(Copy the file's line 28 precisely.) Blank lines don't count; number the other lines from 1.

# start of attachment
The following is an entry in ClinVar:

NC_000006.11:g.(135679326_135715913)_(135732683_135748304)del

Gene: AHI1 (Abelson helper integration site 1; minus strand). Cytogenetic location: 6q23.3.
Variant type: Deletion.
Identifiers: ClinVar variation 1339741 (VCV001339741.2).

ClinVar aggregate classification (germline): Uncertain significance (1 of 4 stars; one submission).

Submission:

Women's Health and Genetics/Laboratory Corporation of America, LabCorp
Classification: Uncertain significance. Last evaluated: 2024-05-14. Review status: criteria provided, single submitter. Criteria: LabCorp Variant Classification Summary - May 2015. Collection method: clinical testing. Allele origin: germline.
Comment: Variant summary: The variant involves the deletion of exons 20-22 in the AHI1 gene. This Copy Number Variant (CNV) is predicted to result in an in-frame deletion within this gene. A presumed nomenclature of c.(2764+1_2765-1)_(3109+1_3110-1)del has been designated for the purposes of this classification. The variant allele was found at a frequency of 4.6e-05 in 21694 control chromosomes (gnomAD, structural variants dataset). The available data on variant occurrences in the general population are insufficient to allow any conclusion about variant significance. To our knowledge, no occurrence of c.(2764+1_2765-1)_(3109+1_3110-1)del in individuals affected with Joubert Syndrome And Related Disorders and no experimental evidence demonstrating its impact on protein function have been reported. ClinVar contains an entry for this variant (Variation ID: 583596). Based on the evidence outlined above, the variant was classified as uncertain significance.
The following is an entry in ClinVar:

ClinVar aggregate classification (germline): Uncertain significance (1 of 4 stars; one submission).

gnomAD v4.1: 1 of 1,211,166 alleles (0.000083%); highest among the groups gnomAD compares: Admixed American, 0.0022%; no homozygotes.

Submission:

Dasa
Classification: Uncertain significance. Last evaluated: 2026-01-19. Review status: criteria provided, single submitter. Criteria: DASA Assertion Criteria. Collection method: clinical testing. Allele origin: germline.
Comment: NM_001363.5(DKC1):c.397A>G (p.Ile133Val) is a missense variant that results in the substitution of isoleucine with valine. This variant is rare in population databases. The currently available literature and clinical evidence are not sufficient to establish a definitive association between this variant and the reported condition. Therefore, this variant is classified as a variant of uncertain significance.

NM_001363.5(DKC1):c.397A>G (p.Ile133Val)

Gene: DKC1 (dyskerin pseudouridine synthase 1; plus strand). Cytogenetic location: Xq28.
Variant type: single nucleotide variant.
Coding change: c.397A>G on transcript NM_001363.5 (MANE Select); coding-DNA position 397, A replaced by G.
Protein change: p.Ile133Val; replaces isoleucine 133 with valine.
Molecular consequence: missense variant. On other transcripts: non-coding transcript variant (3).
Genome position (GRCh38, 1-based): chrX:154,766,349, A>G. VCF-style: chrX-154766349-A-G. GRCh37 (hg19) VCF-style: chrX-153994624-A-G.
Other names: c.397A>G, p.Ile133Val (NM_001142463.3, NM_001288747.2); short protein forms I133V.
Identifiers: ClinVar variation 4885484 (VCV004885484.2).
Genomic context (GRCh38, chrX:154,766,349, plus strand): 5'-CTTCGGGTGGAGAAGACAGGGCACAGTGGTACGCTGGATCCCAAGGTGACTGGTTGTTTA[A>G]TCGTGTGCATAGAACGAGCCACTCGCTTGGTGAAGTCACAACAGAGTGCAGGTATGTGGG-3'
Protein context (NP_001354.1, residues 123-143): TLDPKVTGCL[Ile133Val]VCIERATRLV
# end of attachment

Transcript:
Protein context (NP_001354.1, residues 123-143): TLDPKVTGCL[Ile133Val]VCIERATRLV